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A wealthy, decadent count convinces a disillusioned playboy that they shall murder one another's relatives, to get away with the perfect crime. The count murders the playboy's unpleasant wife. Now the playboy finds he cannot keep his end of the bargain, while the police finger him for the murder. Written by
Joe Arthur <email@example.com>
Pierre Clementi has Tomas Milian right where he wants him in this Strangers on a Train variation
The skeleton plot of one man tying another man in knots so as to use him in "The Designated Victim" is taken from "Strangers on a Train". All the details are different, however.
This version takes place in Venice mostly, a suitable milieu for decay. Tomas Milian is now a successful businessman with a lover and a wife who refuses to ink a deal to sell their current successful business. He's not a bad guy, but he's trapped in his marriage and business because she owns the stock. His way out will be forgery and an escape to Venezuela with his lover, but before he can do it Pierre Clementi intervenes. Milian's character is painted as a nice guy, a rather weak guy, a man who compromises. Even his success is in doubt. His wife was key in raising him from being a lowly designer. He is not exactly a kept husband but close. And yet he has talent and wants to succeed independently.
Clementi is an amazing character. He's a Count, symptomatic of a decayed society of the past, living off inherited wealth, with no goal in life except to try everything once. His affectations and manners are homosexual. They are also that of a vampire who is alive by fastening on other people. His hair is as long as a woman's. He wears a black cape, gloves and a light-colored suit. His scarf is a long scarlet affair. When he talks with Milian, he invariably has his hands on him, uncomfortably so it would seem. But Milian doesn't show any signs of resisting this. He thinks of Pierre as a buddy once he comes to trust him, a trust given too easily, even though they meet several times at first, seemingly by accident. Clementi's Count becomes a cloying and suffocating character whom Milian cannot escape, when he eventually wants to.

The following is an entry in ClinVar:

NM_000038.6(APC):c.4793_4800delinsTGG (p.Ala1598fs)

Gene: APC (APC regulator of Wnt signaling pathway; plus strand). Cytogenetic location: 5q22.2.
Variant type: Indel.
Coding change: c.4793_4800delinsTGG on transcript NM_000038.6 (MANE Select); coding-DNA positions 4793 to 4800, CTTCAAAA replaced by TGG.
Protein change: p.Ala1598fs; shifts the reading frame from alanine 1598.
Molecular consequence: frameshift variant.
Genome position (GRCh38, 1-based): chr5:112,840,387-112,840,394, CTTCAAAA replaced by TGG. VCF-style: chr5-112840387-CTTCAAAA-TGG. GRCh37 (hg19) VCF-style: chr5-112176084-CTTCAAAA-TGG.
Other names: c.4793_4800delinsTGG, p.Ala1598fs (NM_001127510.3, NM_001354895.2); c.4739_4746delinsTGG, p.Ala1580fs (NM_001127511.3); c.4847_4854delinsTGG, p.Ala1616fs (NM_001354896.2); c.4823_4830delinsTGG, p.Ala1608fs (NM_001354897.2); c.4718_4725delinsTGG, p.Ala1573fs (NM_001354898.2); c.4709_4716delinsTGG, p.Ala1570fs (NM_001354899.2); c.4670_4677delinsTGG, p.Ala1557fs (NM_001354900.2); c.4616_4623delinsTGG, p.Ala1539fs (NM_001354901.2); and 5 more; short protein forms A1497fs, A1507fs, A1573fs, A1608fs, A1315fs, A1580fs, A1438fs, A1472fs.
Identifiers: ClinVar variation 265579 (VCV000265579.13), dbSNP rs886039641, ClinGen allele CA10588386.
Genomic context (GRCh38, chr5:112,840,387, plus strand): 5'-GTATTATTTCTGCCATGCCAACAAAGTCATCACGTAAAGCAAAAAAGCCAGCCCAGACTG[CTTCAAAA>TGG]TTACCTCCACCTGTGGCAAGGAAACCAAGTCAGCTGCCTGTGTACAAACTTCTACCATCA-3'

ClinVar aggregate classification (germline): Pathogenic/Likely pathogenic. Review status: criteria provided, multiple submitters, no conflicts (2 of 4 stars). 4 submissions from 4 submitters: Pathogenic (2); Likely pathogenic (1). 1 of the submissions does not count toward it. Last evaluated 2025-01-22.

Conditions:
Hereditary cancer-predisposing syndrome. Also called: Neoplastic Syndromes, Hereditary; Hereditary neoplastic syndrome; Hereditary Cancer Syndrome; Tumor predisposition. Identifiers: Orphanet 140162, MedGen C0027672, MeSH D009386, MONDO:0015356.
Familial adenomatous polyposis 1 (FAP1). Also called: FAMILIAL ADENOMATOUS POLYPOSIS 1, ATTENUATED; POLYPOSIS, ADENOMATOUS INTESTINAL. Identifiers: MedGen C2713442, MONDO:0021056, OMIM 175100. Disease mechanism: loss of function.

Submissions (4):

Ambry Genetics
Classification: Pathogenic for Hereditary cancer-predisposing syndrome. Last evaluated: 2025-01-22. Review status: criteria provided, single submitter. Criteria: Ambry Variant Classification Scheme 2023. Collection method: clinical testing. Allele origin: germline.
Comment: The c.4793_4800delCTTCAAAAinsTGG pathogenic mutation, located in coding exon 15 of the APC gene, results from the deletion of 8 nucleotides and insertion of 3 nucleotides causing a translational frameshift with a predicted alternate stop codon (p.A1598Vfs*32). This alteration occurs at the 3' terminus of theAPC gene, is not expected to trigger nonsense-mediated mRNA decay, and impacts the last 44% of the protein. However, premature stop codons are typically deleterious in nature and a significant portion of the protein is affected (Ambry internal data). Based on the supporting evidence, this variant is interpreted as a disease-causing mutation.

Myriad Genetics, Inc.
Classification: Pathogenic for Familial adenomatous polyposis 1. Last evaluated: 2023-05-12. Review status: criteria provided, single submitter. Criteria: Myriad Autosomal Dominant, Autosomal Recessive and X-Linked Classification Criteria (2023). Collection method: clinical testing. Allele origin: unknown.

Clementi has plans for Milian. It's not long before he proposes exchanging murders. Milian laughs it off. Clementi is serious. He embroils Milian in more ways than Bruno trapped Guy. The script is very clever on that score, making the story entirely noir. Milian is really pinned down. The police have him as candidate #1 for killing his wife. The evidence that might free him is held by Clementi. Milian is at the point where he is being forced to kill or be thrown in prison.
The music score is excellent. The pace is on the deliberate side. The direction makes good use of the script's possibilities. The script is clever. Moving the story to Venice and inventing the new characters were very good ideas. The script manages to keep the characters plausible, but not quite as well as in the Hitchcock version. Still, this version holds up under repeated viewings. Clementi's Count will have you looking a little more closely at the smiles that hide wiles.
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